Mar 01, 2012 - Sale 2271

Sale 2271 - Lot 117

Price Realized: $ 5,040
?Final Price Realized includes Buyer’s Premium added to Hammer Price
Estimate: $ 3,000 - $ 4,000
(ART--FOLK ART.) PIERCE, ELIJAH. Archive of material relative to the artist, including: cards, letters, broadside advertisements, manuscript religious material relative to Pierce's preaching, exhibition posters, catalogs, news-clippings, plus a piece of original art, being a five small pieces of wood, in a glass bottle, which when assembled spell "God [lacking the "Bless" piece] this Home" There are literally too many items to list here. should be seen. Vp

Additional Details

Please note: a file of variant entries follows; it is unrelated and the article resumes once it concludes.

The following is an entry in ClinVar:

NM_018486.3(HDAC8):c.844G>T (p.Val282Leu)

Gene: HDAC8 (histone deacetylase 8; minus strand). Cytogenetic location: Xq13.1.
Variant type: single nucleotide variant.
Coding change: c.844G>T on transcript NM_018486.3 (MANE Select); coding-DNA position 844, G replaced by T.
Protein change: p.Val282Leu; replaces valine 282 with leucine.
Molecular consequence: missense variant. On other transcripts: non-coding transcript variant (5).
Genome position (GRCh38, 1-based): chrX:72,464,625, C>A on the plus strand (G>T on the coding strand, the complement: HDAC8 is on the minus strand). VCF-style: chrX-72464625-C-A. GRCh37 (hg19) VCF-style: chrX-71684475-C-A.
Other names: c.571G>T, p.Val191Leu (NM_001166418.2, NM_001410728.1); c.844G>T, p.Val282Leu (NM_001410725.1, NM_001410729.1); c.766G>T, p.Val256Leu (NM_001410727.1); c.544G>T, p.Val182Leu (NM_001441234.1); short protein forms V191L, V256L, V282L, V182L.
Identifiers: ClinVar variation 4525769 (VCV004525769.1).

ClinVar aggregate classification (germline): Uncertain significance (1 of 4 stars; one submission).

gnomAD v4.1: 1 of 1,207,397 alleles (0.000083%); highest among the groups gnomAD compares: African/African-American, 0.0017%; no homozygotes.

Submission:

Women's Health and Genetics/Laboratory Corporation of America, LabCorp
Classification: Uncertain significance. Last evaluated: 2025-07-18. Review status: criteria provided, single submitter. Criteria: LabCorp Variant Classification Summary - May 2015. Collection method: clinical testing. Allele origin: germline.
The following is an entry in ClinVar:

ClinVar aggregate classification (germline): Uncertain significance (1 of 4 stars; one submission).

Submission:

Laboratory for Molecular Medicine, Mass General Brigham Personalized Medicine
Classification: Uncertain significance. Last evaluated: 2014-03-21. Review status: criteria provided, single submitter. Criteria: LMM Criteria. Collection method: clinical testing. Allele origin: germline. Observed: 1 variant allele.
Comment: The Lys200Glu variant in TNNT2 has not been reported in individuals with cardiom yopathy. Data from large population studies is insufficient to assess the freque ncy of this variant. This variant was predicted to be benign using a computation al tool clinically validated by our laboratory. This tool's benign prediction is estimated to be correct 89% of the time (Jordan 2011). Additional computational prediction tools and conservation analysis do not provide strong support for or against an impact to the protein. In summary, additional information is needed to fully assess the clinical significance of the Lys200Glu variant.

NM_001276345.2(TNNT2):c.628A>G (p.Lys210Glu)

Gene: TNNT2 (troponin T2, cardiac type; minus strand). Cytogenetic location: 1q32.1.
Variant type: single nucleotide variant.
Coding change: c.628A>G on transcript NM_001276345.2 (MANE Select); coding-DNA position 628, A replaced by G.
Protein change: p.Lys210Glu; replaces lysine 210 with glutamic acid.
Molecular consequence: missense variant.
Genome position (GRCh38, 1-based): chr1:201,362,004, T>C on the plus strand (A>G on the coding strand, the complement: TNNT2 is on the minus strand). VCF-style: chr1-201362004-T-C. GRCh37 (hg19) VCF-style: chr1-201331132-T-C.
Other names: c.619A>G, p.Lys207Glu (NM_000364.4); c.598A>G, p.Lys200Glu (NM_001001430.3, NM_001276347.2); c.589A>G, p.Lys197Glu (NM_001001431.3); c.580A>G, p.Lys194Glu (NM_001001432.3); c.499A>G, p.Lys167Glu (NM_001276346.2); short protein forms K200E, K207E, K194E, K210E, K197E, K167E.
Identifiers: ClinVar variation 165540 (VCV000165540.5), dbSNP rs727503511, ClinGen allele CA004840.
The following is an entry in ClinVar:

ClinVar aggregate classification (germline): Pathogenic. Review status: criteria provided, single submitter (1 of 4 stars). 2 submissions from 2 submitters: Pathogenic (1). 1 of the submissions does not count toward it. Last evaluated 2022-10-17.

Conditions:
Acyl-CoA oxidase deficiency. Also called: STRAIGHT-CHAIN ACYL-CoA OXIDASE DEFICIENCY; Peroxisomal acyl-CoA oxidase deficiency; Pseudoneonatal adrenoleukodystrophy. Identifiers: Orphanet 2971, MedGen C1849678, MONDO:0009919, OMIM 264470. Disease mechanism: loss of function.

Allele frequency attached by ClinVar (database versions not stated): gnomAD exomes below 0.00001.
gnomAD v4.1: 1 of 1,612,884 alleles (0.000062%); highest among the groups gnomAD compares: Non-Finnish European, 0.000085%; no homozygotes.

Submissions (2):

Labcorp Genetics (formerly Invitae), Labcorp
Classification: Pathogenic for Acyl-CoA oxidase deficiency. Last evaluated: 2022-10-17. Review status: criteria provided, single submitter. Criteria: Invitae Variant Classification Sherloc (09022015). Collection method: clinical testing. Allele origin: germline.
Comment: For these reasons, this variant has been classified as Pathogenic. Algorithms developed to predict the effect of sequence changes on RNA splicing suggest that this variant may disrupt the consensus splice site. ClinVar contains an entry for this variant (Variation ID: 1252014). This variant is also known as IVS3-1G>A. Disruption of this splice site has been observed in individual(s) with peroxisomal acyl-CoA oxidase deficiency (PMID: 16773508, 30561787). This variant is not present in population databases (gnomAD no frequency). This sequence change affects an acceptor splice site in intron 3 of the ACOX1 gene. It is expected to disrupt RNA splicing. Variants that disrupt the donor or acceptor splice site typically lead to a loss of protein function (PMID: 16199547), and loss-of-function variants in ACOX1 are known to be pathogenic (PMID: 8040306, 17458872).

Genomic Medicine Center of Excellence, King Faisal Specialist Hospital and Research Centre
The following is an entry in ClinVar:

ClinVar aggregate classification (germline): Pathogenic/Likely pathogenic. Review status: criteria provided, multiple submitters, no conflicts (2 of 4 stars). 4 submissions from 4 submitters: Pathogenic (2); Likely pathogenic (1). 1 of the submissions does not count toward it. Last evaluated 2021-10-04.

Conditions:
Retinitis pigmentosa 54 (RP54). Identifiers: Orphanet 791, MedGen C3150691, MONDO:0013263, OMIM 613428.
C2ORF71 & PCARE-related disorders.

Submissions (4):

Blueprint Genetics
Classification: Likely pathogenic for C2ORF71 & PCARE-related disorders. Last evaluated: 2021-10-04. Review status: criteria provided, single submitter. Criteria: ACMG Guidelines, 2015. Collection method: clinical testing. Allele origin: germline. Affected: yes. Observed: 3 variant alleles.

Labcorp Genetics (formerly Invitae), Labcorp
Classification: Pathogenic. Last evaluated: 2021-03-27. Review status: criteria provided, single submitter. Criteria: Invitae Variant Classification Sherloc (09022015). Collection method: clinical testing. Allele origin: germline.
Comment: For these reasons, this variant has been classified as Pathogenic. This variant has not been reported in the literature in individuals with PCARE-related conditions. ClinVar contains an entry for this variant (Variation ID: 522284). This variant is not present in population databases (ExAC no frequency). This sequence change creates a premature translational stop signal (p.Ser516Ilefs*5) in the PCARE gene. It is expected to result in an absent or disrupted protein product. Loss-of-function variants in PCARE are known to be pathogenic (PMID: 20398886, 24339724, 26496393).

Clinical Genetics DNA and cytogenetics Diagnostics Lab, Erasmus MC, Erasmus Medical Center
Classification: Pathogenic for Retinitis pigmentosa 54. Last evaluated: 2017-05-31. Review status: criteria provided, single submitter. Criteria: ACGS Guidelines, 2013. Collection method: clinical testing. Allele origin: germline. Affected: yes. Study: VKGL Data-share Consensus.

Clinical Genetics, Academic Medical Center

Elijah Pierce (1892-1984), Baptist preacher, barber and one of the most important American wood carvers of the twentieth century, was born on a Mississippi farm, the son of a former slave. He began whittling and carving little figures from odds and ends of wood at a very young age. His uncle Lewis Wallace taught him how to whittle, but barbering attracted his attention as a trade. After the death of his first wife in 1915, Pierce joined the Great Migration North, working as an itinerant laborer and preacher. He earned his preaching license in 1920 and settled with his second wife, Cornelia in Columbus, Ohio, in 1923. There he worked steadily as a barber and, began to carve more seriously. After presenting Cornelia with a small elephant as a birthday present, he promised her an entire zoo, and Pierce's art practice began with that menagerie. "By the 1930s, Pierce was making colorful painted-and-polished sculptural reliefs as well as freestanding figures, which illustrated Biblical scenes, depicted popular cultural events and personages-particularly from sports and cinema--and recounted autobiographical details. He opened his own barbershop in 1951, installing a woodworking studio. Pierce's sculptures, already well-known in his community, garnered broader art-world attention in the 1970s, when he exhibited nationally and internationally, retiring from his barbering and concentrating exclusively on his art. He began to tackle more topical subjects like the Civil Rights Movement and Watergate. In 1982 he won a National Heritage Fellowship from the National Endowment for the Arts, in recognition of his cultural achievements." --Brendan Greaves (Foundation for self-taught American Artists.)